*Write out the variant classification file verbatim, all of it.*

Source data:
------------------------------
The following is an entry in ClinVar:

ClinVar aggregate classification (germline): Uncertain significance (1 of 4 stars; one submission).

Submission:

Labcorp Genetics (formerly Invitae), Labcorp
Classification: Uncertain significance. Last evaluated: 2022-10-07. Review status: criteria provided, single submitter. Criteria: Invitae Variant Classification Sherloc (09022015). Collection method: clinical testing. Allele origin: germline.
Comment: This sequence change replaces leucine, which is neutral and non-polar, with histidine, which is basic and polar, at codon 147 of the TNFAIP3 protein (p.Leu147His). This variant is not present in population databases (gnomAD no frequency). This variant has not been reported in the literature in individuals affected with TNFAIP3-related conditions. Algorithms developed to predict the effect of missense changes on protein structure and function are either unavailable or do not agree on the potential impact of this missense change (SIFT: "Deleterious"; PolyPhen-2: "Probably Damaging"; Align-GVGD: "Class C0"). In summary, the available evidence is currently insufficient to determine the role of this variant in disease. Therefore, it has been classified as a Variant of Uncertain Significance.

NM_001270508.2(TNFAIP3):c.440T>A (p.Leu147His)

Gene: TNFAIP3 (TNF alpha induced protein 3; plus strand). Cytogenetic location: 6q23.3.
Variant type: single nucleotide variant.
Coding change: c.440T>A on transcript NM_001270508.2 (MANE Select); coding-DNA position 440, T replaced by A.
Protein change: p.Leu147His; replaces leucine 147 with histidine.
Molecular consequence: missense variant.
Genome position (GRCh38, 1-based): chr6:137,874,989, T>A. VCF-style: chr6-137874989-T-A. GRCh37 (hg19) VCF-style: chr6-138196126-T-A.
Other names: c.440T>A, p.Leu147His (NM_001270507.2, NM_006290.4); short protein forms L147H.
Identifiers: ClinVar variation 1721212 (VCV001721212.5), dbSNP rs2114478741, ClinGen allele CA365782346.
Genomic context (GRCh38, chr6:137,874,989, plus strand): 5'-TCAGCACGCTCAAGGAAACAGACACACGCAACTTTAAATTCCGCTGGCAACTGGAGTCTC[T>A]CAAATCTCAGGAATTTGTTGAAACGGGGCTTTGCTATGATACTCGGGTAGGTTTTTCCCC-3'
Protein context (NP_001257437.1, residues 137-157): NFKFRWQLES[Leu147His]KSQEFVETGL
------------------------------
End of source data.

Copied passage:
The following is an entry in ClinVar:

ClinVar aggregate classification (germline): Uncertain significance (1 of 4 stars; one submission).

Submission:

Labcorp Genetics (formerly Invitae), Labcorp
Classification: Uncertain significance. Last evaluated: 2022-10-07. Review status: criteria provided, single submitter. Criteria: Invitae Variant Classification Sherloc (09022015). Collection method: clinical testing. Allele origin: germline.
Comment: This sequence change replaces leucine, which is neutral and non-polar, with histidine, which is basic and polar, at codon 147 of the TNFAIP3 protein (p.Leu147His). This variant is not present in population databases (gnomAD no frequency). This variant has not been reported in the literature in individuals affected with TNFAIP3-related conditions. Algorithms developed to predict the effect of missense changes on protein structure and function are either unavailable or do not agree on the potential impact of this missense change (SIFT: "Deleterious"; PolyPhen-2: "Probably Damaging"; Align-GVGD: "Class C0"). In summary, the available evidence is currently insufficient to determine the role of this variant in disease. Therefore, it has been classified as a Variant of Uncertain Significance.

NM_001270508.2(TNFAIP3):c.440T>A (p.Leu147His)

Gene: TNFAIP3 (TNF alpha induced protein 3; plus strand). Cytogenetic location: 6q23.3.
Variant type: single nucleotide variant.
Coding change: c.440T>A on transcript NM_001270508.2 (MANE Select); coding-DNA position 440, T replaced by A.
Protein change: p.Leu147His; replaces leucine 147 with histidine.
Molecular consequence: missense variant.
Genome position (GRCh38, 1-based): chr6:137,874,989, T>A. VCF-style: chr6-137874989-T-A. GRCh37 (hg19) VCF-style: chr6-138196126-T-A.
Other names: c.440T>A, p.Leu147His (NM_001270507.2, NM_006290.4); short protein forms L147H.
Identifiers: ClinVar variation 1721212 (VCV001721212.5), dbSNP rs2114478741, ClinGen allele CA365782346.
Genomic context (GRCh38, chr6:137,874,989, plus strand): 5'-TCAGCACGCTCAAGGAAACAGACACACGCAACTTTAAATTCCGCTGGCAACTGGAGTCTC[T>A]CAAATCTCAGGAATTTGTTGAAACGGGGCTTTGCTATGATACTCGGGTAGGTTTTTCCCC-3'
Protein context (NP_001257437.1, residues 137-157): NFKFRWQLES[Leu147His]KSQEFVETGL